According to Jain (2009), Mahatma Gandhi was a deeply entrenched to his principles one of which was morality. Although he did not have facts to back his morality sentiments, he believed that it was spiritually right to observe morality. Another virtue that Gandhi condemned out of his spiritual and ethical beliefs was violence. Mahatma Gandhi never advocated for violence, in fact he hated the slightest act of violence. He believed that rebellion and violence were purely unethical. Gandhi had a large number of cohorts who were ready to be killed but they were not ready to take lives. He advocated for a peaceful revolution. He was redundant to violence of any kind. One of the spiritual philosophical quests that Gandhi sought to establish was truth and justice. Mahatma Gandhi believed that there existed something like absolute truth and he held that he was on a mission to establish it. He expresses a lot of uncertainties in his quest for absolute truth and stated categorically that God was the only one who knew absolute truth. He consequently argued that not human held absolute truth and humans only held relative truth.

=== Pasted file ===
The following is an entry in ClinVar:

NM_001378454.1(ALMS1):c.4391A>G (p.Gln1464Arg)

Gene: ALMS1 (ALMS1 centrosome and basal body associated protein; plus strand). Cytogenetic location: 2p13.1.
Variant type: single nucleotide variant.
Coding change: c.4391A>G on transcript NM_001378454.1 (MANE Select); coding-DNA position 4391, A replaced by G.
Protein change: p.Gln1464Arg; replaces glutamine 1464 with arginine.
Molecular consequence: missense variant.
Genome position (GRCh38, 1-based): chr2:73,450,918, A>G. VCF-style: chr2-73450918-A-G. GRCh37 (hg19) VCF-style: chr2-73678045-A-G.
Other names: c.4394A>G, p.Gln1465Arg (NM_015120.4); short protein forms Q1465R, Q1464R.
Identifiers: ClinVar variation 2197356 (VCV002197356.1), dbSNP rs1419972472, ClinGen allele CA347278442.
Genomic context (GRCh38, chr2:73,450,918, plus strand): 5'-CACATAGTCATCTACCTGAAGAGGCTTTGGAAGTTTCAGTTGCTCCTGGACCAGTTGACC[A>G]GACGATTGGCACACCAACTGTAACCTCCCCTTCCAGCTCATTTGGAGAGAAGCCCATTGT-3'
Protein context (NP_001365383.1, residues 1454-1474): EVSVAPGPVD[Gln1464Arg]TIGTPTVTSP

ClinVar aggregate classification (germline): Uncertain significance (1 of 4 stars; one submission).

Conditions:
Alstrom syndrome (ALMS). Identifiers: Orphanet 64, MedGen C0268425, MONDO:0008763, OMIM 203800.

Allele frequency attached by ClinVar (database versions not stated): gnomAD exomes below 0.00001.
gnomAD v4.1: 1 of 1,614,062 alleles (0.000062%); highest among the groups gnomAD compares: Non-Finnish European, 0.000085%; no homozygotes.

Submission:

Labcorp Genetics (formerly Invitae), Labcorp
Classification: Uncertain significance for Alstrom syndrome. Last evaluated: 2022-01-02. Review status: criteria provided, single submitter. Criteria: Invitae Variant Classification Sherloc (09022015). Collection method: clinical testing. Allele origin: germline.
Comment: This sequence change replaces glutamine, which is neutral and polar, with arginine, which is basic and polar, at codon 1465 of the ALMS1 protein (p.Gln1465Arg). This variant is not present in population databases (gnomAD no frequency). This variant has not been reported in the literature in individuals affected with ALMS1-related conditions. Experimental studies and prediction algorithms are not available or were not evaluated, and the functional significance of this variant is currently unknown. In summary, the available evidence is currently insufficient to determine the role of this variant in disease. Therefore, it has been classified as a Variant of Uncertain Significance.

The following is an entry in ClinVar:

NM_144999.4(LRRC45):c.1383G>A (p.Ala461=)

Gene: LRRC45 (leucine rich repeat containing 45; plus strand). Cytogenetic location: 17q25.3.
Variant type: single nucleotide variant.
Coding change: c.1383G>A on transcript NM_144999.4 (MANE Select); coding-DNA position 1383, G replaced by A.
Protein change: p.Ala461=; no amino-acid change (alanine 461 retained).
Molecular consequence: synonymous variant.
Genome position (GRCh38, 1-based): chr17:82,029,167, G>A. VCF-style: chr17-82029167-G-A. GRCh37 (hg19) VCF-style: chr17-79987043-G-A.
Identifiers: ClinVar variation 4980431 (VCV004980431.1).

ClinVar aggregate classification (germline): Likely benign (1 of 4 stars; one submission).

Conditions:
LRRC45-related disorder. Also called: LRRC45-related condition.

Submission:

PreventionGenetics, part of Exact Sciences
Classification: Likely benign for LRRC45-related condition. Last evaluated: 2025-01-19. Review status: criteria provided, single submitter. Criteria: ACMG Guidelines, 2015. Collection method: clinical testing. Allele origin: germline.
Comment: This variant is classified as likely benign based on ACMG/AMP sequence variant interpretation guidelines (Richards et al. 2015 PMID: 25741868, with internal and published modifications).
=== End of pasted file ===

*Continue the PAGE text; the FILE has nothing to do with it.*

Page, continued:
According to Parel (2006), Gandhi had a spiritual philosophy to do only what was right. He was a true believer and constantly acknowledged his trust for God. Gandhi claimed that he only trusted God but trusted men because he already had trust in God. He argued that he would not abandon his spiritual beliefs to please people. He further argued that he would only lead people to do what was morally and ethically right. Gandhi said that whatever he did was inspired by God and not for a certain other reason. Although he was a strong revolutionist, he claimed that his zeal was God given. His faith in God was unshakable. Throughout his political career, Mahatma Gandhi continued to demonize violence. He argue that violence was not only vested in its physical form but violence also existence in other ways such as economic and social violence. In his spiritually instigated politics, Gandhi argued that all forms of violence should be condemned as situation that would lead to freedom.